Joan Retallack
Wesleyan University Press/ University Press of New England
103 pp.

  The beauty of innuendoes posits the possibility, on some level of the imagination, of recreating the blackbird's whistle from the silence afterwards.
  Joan Retallack seems to be working with something like the beauty of detritus, and it's something like the detritus of nothing. The afterrimages she creates, in the first section of this book, are the equivalents of the afterimages -- spots of color -- which one sees after staring so long at one color that it cancels another out.
  The first part of each "afterrimage" poem is a handful of lines, some or all of which may be found poetry. The second half, under a heavy line or a dotted line bisecting the page, is a repeat of the first half, with about 95% of the characters removed, so that what's left is a small spatter of letters and punctuation marks, as though the poem had been peeled off a wall, leaving only a few letters that one might go back and scrape off with a razor blade -- or else just paper over.
  Here's an example:


could be tragic if still possible

snagged mid-sentence

now no ""god" is able to restore a
"virgin" (sic) after her (sic) "downfall""

[preceding to appear illuminated in pastel colors]

[something about a nasal twang]

.. . . . . . . . . . . . . . . . .



                                  in pastel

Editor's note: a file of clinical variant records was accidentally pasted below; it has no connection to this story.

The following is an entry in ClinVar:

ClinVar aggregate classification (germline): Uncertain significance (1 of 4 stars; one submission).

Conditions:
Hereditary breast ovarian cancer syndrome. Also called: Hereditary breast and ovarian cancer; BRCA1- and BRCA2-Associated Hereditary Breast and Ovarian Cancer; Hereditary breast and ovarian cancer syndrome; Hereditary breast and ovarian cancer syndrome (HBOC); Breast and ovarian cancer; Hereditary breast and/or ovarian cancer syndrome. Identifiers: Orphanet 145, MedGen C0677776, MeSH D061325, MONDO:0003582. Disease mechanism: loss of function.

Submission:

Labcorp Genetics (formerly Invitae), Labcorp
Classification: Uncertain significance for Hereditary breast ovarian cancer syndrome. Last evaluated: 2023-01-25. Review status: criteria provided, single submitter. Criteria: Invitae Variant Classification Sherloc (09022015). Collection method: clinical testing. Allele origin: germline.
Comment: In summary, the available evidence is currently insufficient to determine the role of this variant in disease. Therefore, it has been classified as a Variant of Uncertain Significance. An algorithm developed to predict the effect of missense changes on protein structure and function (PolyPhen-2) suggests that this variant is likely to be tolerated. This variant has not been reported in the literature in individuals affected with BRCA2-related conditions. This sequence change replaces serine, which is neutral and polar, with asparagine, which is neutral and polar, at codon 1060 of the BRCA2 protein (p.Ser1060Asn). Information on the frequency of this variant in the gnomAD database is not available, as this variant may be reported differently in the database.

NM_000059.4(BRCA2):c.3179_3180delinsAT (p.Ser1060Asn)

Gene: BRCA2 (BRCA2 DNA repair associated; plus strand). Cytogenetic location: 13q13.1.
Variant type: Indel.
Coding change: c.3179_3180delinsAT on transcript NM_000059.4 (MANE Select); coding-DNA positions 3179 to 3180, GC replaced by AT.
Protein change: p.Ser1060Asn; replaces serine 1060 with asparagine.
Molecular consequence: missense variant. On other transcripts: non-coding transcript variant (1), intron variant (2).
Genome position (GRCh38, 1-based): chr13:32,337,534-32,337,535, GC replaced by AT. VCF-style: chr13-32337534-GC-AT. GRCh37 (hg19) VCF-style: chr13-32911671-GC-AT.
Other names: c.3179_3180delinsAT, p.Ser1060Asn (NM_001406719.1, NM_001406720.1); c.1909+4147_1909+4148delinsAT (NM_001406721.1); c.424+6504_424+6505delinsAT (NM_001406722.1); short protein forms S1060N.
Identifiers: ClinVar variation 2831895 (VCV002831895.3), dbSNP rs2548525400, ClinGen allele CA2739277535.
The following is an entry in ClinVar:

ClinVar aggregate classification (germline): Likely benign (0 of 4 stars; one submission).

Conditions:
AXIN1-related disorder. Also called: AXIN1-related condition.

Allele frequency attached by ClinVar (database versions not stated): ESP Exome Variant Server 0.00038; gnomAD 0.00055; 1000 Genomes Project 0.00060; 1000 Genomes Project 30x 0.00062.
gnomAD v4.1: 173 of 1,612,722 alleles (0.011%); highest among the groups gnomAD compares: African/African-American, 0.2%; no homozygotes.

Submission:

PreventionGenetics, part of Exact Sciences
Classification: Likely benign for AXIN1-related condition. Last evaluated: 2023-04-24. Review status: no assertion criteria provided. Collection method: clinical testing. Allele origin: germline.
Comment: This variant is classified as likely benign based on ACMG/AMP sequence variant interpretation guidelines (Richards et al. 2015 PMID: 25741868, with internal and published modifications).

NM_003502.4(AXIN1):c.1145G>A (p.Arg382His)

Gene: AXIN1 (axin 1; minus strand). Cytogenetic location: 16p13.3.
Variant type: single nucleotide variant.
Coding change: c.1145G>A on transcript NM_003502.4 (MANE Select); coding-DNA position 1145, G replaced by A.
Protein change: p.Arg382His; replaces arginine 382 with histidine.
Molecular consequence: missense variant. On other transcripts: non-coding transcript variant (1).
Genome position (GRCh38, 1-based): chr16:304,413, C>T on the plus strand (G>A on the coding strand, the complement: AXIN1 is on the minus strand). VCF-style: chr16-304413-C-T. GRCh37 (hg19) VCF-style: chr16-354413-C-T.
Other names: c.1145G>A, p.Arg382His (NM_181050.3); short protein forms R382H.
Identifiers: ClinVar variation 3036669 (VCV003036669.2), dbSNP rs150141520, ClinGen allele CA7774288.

Is the reader supposed to recreate the inflection from the detritus? I'd guess not. I'm also guessing that the first half -- the unpeeled poem -- is itself the detritus of nothing. I'm guessing we can extrapolate it as the tatters stuck to a larger wall which we are also not supposed to be able to recreate.
  Afterrimages is right smack in the Parallel Tradition, which is unfamiliar territory for me, so I'm sort of fumbling my way through it. The tradition which it parallels works off of movement .... does this tradition work off of stasis? The only thing moving is the eye of the blackbird, and it's not moving either?
  The succeeding sections of Afterrimages explore different concepts, and are susceptible to the same sort of concept-teasing. I believe that all this adds something to the vocabulary of art. But I don't know how to judge it. I can't tell you if this is good stasis or mediocre stasis...le detritus juste, or the wrong scraps on the wall.